The health food sector is becoming an increasingly lucrative industry. This follows the surplus of 'super-food' sales 2017 has seen, and the expansion of the UK's leading health food store, Holland and Barrett in its transferal to Mikhail Fridman's L1 Retail for £1.8 billion. Regardless, the most integral question within the health food debate is whether consumers are becoming vulnerable to heavy costs due to an absence of health knowledge or information regarding price variances.

Tempted By The Holland and Barrett Hype

The fast-growing health food chain offers an interesting response to today's 'instant results' seeking generation with Instagram's miracle tea weight loss posts and celebrities dishing out on the super-food of the day it is easy to fall in line and hop off to your closest Holland and Barrett store.

However, unless you're a regular at the penny sale, it is most likely you'll find yourself with a heavily depreciated bank account, thus why it's becoming more and more pivotal to find new ways of configuring a healthy, financially sustainable lifestyle.

Demand and Supply

The common economic explanation for the rising cost of healthy food corresponds to the supply and demand model with healthy food being naturally conceived as more expensive. With added preparation costs, demand decreases, thereby allowing the Demand And Supply for 'junk' food with zero to little added preparation costs to increase. However, the more in demand 'junk food' high in saturated fat and sugar affording little nutritional value taxes the NHS £5.8 billion annually alone, according to University of Cambridge's 2014 study.

Although recent data illustrates a growing trend in 'super-foods' alongside a preference towards organic produce, the vast of majority of people are deflected by the intense prices associated with sourcing problems surrounding organic farming.

Organic isn't always organic and the 28 you're unaware of

The central component of organic farming which rejects GMO food (genetically modified organisms) is crop rotation.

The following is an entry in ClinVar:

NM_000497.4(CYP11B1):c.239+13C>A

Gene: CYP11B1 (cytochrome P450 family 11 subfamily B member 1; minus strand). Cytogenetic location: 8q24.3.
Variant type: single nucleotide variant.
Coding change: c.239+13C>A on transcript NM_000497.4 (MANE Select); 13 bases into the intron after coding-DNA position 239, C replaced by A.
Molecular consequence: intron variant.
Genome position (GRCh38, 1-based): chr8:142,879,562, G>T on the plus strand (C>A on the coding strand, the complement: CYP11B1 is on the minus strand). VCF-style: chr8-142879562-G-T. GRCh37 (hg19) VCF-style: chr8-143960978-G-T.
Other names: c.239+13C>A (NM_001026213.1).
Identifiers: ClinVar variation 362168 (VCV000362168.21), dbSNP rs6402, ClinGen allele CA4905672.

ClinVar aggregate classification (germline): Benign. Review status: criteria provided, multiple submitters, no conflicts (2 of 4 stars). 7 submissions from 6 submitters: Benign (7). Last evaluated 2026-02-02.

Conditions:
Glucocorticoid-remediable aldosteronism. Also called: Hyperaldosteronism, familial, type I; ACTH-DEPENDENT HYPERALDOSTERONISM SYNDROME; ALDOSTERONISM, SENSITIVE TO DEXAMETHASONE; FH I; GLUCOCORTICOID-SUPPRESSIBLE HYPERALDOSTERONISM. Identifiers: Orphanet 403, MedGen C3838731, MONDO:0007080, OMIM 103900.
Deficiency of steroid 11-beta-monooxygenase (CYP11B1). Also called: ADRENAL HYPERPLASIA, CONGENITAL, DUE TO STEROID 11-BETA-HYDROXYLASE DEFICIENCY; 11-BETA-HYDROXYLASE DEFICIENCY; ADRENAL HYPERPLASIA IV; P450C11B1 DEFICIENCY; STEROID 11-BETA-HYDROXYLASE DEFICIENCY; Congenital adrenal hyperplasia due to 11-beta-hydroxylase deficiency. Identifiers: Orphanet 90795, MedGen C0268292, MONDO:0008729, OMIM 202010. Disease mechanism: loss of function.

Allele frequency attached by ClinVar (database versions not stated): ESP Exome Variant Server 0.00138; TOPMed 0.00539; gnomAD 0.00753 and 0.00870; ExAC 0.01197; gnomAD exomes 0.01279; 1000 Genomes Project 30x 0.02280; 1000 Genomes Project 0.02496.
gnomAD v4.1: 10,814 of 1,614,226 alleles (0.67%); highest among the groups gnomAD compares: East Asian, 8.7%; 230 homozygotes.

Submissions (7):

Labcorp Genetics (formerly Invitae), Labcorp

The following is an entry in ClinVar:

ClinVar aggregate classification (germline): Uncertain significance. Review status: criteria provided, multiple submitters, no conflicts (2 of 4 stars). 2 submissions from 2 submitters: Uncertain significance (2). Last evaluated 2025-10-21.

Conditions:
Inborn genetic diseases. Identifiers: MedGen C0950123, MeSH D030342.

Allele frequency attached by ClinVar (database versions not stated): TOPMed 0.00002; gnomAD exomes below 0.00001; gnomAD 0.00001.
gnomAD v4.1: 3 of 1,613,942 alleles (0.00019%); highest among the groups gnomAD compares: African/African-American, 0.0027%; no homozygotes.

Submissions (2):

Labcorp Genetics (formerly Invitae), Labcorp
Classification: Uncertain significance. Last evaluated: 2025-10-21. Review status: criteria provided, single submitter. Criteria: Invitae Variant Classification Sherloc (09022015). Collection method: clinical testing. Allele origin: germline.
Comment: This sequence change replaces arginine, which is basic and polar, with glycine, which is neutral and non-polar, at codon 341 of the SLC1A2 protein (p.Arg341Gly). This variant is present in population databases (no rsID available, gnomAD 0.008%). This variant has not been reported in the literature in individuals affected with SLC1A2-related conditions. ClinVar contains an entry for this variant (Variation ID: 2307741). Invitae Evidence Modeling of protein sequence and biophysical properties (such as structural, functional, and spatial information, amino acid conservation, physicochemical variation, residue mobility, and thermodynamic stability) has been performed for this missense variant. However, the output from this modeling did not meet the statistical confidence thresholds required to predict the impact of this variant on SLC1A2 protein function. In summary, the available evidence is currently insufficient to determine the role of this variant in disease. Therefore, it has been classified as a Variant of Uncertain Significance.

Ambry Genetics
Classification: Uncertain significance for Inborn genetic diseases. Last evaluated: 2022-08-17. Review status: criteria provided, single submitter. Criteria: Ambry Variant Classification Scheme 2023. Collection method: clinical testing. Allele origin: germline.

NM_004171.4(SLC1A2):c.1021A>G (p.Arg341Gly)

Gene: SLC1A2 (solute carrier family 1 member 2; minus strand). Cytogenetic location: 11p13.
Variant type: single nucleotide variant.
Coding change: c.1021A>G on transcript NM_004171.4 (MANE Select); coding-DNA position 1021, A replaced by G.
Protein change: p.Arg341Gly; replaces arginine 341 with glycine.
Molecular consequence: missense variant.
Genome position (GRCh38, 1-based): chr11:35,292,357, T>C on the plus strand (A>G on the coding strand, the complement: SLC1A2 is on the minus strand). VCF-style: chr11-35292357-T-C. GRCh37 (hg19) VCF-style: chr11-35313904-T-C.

Crop rotation comprises of heavy agricultural costs in its need of extra land and remains a labour intensive task requiring the continuous rotation of different categories of crops such as: vegetables, legumes and grains. These agricultural costs accumulate in the final retail price; organic produce sold outside of it's country of production proliferates in price due to requiring more organic techniques to increase shelf life leading to production on an industrial scale to backfire.

In order to increase shelf life for industrial production, 28 out of the 389 EU approved pesticides are utilised into organic produce, therefore, organic produce is NOT 100 percent organic. Some of these are synthetic pesticides and PAN UK (Pesticide Network Action UK) is working to see the removal of pyrethrins and copper from organic produce.

Supporting Local Communities and Building A Sustainable Future for Organic Production

Nonetheless, organic produce significantly reduces dietary exposure to chemicals in tandem to containing to higher antioxidants and with post-Brexit trade deals potentially leading to an increase in the number of EU approved pesticides, it is important to work with local organic community farms that do not require the extra 28 while working on a community scale.